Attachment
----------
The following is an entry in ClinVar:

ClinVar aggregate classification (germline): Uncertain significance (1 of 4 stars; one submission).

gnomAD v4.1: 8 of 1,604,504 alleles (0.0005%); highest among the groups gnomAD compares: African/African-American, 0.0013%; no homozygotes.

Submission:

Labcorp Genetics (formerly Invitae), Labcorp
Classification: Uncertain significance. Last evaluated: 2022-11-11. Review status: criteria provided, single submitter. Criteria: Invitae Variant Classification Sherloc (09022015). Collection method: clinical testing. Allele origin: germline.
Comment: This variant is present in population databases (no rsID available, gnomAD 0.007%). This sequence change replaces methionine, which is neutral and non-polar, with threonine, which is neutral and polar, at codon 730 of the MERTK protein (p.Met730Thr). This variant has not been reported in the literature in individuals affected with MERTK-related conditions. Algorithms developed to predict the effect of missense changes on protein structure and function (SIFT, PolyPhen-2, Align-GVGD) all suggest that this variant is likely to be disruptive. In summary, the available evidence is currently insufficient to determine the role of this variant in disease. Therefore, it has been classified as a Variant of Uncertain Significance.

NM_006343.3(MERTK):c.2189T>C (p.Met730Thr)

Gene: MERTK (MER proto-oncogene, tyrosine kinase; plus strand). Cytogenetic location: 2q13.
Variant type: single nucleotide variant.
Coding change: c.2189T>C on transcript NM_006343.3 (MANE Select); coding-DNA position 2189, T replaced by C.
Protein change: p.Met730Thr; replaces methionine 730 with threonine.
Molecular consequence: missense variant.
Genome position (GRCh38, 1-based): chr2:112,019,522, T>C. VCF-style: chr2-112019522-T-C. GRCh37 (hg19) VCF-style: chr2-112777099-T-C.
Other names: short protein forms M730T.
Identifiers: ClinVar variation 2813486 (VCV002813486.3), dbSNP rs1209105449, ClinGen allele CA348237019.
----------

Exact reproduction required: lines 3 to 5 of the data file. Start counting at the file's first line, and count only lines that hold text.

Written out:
gnomAD v4.1: 8 of 1,604,504 alleles (0.0005%); highest among the groups gnomAD compares: African/African-American, 0.0013%; no homozygotes.

Submission:

Labcorp Genetics (formerly Invitae), Labcorp